I received an invitation early in 2003 to the Wellness Community's Charity Fundraiser to be held in March. As a full time artist and as a cancer survivor (with outstanding hospital bills) I could ill afford to attend the event. But I wanted to contribute somehow. I noticed on the invitation that there would be a silent auction. I contacted Grant & Company that was orchestrating that part of the event and made them an offer of a piece of artwork.

"Who is the artist?" queried the woman from Grant & Co.
"I am."
"Well, not to be rude or anything - but who are you?"
I gave her my name.
"Funny. I never heard of you. How long have you been painting and what sort of auction track record do you have?" was the retort. There was no mincing of words.
"Well, I started painting at the end of 2001. I don't have an 'auction record' per se. But people love the paintings. I'm sure you would be able to sell it and raise some money. I am a cancer survivor, and I would like to make a contribution."
"Look. Not to be rude or anything, but the paintings that are being donated are by famous artists, not unknowns. They are names that everyone would recognize. I'm sure this was a very nice offer, but it's really not in line with what we are looking for for this event. There are going to be some very important people there. We're not looking for fair art by local artists."
"I understand." (pause) "Can I just bring in one of my paintings, and then if you don't think it's right for you, that will be fine? I think it would be helpful if you saw one of the pieces."
"Okay then. Why don't you just come on by our offices. We're on Wilshire Boulevard. I'll have the secretary give you our address."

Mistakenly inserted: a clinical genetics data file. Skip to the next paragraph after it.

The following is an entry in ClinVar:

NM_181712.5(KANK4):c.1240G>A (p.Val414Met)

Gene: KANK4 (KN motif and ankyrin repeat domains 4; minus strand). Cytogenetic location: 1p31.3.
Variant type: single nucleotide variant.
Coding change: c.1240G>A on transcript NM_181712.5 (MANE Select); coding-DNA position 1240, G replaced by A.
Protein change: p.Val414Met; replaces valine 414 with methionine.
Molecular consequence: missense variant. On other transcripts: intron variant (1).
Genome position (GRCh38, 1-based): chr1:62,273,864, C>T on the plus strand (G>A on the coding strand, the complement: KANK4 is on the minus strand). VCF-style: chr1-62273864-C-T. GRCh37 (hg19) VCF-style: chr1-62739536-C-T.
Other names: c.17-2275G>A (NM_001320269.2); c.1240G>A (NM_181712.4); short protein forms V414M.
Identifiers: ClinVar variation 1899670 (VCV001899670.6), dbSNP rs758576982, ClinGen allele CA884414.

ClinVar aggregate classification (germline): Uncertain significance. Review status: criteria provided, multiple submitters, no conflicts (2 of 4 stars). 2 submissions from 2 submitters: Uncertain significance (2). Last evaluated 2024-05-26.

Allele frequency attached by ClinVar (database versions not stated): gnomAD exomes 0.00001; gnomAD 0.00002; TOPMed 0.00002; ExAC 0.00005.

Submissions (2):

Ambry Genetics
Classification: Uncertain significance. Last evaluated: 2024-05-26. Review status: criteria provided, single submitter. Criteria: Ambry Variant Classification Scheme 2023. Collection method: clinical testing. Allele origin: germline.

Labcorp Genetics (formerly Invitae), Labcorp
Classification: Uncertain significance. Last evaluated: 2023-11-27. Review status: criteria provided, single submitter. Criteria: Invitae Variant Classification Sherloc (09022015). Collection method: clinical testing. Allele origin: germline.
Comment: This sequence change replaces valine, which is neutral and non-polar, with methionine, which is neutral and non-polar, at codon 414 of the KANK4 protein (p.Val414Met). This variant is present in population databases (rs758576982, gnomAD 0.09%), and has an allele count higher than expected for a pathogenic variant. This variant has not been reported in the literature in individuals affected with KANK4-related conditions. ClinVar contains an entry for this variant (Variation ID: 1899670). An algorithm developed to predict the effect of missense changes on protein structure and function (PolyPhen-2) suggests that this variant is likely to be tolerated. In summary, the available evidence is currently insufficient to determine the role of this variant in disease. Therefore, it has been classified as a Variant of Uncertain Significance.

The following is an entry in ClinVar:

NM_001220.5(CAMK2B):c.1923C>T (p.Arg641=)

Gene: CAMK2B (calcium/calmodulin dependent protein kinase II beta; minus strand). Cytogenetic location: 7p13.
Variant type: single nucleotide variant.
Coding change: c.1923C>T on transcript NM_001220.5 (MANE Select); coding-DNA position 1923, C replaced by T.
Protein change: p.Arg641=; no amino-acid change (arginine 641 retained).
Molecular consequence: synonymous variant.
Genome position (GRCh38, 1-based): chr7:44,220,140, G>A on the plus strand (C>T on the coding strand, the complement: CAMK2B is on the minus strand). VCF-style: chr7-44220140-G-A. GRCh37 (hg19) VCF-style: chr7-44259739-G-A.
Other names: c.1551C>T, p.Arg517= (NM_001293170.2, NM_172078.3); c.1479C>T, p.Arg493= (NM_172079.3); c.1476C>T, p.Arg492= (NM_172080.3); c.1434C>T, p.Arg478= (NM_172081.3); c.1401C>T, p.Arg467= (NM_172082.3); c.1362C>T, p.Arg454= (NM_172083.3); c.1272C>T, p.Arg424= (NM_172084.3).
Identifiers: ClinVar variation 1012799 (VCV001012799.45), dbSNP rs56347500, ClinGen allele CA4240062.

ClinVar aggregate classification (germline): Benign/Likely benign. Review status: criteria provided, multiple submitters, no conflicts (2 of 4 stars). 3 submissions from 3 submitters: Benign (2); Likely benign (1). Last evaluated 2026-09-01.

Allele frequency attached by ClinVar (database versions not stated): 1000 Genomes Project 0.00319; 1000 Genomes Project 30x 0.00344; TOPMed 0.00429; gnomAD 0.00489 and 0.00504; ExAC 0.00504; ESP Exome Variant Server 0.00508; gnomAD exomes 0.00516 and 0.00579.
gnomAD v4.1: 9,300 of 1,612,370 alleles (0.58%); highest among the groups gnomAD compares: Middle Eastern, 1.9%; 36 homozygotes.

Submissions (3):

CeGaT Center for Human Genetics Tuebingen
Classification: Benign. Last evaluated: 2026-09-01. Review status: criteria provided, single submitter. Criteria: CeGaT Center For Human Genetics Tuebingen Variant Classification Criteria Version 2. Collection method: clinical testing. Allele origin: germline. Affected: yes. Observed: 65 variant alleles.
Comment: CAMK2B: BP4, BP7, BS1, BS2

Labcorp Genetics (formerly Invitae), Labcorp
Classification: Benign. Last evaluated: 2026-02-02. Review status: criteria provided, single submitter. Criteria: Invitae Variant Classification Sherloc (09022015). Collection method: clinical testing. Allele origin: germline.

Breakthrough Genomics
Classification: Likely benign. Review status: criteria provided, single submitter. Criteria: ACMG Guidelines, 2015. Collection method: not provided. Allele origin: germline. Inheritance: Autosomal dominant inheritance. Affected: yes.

I looked over the paintings that I had created immediately after receiving the invitation. They were different from the 3047 series. These paintings included trees. I called it "The Tree of Life" Series. There was The Wishing Tree, The Pine Forest and the earliest beginnings of The Enchanted Forest. I liked The Emerald Forest best, though I didn't want to part with it - but then I caught myself - realizing that if I was going to make a donation, it needed it to be exactly the piece I liked the most. I pulled it down off of my easel and drove towards Downtown. When I arrived at Grant & Co., I was ushered toward one of the back offices. Office staff stopped to stare at the painting as I walked past.

"I really like that," said one of the women passing by, just as I was being greeted by the young lady in charge of the auction. She took one look at The Emerald Forest and immediately changed her previous position. Her tone softened remarkably and she spoke to me with a bit more respect. The painting went into the auction and brought in several thousand dollars for the charity. I was told of the 'tangible' items, it was the single most profitable item in the auction! And that gave me a new and bigger idea! I never really understood "where" these paintings were coming from, since I never took any painting classes and frankly didn't know what I was doing when I was painting. But now I at least knew why I was given this gift. It was beginning to make sense.